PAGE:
Page last updated at 19:50 GMT, Thursday, 30 July 2009 20:50 UK

Britons stuck in Majorca fly home

Bomb site
At least two civil guards were killed in the explosion

British holidaymakers stranded at the airport on the island of Majorca following a car bomb attack are being allowed to fly home.

Flights out of the airport in the capital Palma were suspended for several hours and those flying to the island from the UK also faced delays.

Tour operator Thomson said two flights en route to the Spanish island had been forced to turn back to Gatwick Airport.

Two police officers were killed in the blast in the Palmanova beach resort.

The UK Foreign Office said no Britons had been killed.

'Huge cheer'

Tony Craggs, from Newcastle-upon-Tyne, was one of the stranded passengers.

He said his Easyjet flight from Palma had been delayed for an hour but when the BBC spoke to him at 1730 BST, he had been told he could board the plane.

The reaction to close all the ports and airports seems somewhere between infantile and an over-reaction
Passenger Neil Williams

The 23-year-old company director said a huge cheer had gone up and people were hugging each other.

"It looks like the ordeal is over," he said. "We were in the boarding lounge and the pilot of our plane came to tell us there had been a bomb attack.

"We didn't know if it affected our safety and people were panicking."

He said the departures area was "jam-packed" and there would be a backlog of flights.

Eight Thomson Holiday flights were due to fly from Palma to the UK, a number of which were delayed.

Bomb scene
British ex-pat Steve Reynolds took this picture of the bomb site

A spokesman said: "Our customers at Palma Airport waiting to return on flights to the UK all appear to be calm and awaiting further information.

"We are advising passengers to arrive at the airport as normal, but to be prepared for delays."

The tour operator said it also hoped to resume departures from the UK to Palma as quickly as possible.

Four Thomson Airways flights were in the air bound for Majorca when news came through that the airport was being shut.

One plane from Gatwick and another from Norwich were turned around mid-flight and re-directed to Gatwick. They were due to take off again tonight.

The other two were diverted to one of the other Balearic islands.


Several airlines have UK flights that are scheduled to leave for Majorca tonight.

Two Easyjet flights were due to leave Gatwick from 1740 BST onwards.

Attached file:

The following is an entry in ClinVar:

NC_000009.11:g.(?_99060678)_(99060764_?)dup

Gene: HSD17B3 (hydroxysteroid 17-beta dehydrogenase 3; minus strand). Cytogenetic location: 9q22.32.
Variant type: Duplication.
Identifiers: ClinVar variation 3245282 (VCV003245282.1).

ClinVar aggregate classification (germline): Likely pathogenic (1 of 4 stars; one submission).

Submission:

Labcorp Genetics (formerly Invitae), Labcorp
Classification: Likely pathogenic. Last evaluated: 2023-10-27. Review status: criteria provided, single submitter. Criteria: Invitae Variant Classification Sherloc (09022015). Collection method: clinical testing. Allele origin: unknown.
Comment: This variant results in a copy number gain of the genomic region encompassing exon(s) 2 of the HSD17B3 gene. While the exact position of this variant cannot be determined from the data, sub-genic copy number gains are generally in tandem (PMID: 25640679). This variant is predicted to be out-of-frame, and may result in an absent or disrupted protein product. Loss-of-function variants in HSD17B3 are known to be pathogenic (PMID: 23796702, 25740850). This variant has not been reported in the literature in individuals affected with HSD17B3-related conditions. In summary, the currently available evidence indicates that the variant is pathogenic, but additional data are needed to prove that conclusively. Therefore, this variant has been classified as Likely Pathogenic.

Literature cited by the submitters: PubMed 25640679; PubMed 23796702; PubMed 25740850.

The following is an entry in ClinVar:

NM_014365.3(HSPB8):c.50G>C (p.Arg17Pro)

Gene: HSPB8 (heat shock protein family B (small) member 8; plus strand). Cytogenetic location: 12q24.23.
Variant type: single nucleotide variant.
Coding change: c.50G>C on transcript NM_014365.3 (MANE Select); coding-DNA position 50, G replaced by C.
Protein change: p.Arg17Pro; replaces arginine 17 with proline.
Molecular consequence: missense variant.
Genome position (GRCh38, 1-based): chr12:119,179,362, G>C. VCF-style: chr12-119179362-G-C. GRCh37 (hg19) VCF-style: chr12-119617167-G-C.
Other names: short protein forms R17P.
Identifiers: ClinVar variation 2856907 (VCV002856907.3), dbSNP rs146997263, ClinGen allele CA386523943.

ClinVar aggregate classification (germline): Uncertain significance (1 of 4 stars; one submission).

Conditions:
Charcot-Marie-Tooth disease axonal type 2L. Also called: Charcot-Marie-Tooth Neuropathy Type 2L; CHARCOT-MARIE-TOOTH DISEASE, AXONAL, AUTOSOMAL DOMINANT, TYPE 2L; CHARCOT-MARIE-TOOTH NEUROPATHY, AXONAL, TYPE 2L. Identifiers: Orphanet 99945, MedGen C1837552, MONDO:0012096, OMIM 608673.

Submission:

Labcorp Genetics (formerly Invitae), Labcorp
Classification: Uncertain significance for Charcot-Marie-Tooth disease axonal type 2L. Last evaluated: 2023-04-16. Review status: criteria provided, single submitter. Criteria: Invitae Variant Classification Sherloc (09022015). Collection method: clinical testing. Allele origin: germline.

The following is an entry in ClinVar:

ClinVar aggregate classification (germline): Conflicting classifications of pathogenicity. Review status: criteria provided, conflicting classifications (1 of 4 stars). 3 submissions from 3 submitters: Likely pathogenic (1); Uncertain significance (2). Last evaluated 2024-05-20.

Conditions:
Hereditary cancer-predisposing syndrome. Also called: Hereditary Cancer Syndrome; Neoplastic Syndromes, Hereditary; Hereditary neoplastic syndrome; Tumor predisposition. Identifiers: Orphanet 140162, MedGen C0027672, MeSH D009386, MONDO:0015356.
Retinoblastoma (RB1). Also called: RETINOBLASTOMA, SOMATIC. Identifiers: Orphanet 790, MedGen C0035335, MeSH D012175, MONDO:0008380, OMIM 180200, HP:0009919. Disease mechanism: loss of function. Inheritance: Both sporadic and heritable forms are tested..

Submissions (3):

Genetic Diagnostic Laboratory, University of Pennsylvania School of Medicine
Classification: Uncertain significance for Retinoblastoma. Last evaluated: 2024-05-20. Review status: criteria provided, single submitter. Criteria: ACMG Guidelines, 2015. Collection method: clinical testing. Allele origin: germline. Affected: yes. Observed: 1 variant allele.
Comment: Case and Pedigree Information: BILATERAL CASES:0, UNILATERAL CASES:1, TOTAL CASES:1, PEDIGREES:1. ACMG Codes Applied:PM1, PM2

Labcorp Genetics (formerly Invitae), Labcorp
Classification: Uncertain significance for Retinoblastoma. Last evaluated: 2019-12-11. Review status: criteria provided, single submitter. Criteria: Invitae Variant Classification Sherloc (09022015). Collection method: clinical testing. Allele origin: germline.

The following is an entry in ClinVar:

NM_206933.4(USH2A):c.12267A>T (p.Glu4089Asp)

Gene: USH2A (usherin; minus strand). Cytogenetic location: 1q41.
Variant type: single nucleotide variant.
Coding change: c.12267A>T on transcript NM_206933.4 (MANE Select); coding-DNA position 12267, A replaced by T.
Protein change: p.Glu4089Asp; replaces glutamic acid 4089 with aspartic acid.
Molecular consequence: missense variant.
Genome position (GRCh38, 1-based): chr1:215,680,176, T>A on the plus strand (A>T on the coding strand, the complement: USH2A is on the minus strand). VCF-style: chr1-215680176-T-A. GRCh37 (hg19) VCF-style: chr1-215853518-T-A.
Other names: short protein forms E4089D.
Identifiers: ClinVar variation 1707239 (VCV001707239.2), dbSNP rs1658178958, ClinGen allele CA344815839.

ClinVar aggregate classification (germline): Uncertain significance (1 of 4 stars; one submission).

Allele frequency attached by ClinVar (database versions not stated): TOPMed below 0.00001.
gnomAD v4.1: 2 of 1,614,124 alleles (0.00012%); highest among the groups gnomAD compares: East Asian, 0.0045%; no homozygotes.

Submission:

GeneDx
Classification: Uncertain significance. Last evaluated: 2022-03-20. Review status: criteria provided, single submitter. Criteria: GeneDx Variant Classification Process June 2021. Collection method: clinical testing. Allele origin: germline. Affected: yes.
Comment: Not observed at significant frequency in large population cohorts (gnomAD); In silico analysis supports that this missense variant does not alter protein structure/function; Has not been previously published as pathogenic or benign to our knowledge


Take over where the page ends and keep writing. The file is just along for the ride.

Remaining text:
Lettings agent Kevin Blake and his family were booked on an Easyjet flight at 1740 BST, which departed two hours later.

Speaking from the check-in queue at the Sussex airport, the 44-year-old, from Cobham in Surrey, said they heard about the blast just as they were waking out their front door.

"We do not know anything at this point, they are just telling us to queue up and check in," he said.

"I'm not concerned from a safety aspect, I just want to know if we're going or not. I don't want to spend the night at the airport."

Another traveller, Neil Williams, an architect from London, was on the same flight.

"The reaction to close all the ports and airports seems somewhere between infantile and an over-reaction," he said.

'Big fire'

Three in-bound flights due to arrive at Stansted Airport, Essex, from 1730 BST onwards, have been delayed.

In Scotland, two flights left for Majorca from Glasgow and Edinburgh around 1500 BST. An aircraft due to arrive in Glasgow from Majorca at 2050 BST has been delayed until 0315 BST.

The explosion at a Civil Guard base in Palmanova has been blamed on the separatist group Eta, which wants an independent homeland in Spain's Basque region.

In the hours after the blast, police ordered that no planes, ships or pleasure boats leave the island while they hunted for the bombers.

Helen Halstead, 30, from Manchester, was eating in a restaurant when she heard the blast.

"As soon as I heard the noise I ran around the corner and found there was quite a big fire in a car. There was debris around the car and in the road and smoke in the sky," she said.

"There was a guy on the floor and they were trying to resuscitate him. Because it was outside the Civil Guard office, they were there straight away, cordoning off the road and moving people out of the way."

Print Sponsor

Travel chaos after Majorca bomb
30 Jul 09 |  Europe

Has China's housing bubble burst?
How the world's oldest clove tree defied an empire
Why Royal Ballet principal Sergei Polunin quit


Sign in

BBC navigation

Copyright © 2020 BBC. The BBC is not responsible for the content of external sites. Read more.

This page is best viewed in an up-to-date web browser with style sheets (CSS) enabled. While you will be able to view the content of this page in your current browser, you will not be able to get the full visual experience. Please consider upgrading your browser software or enabling style sheets (CSS) if you are able to do so.

Americas Africa Europe Middle East South Asia Asia Pacific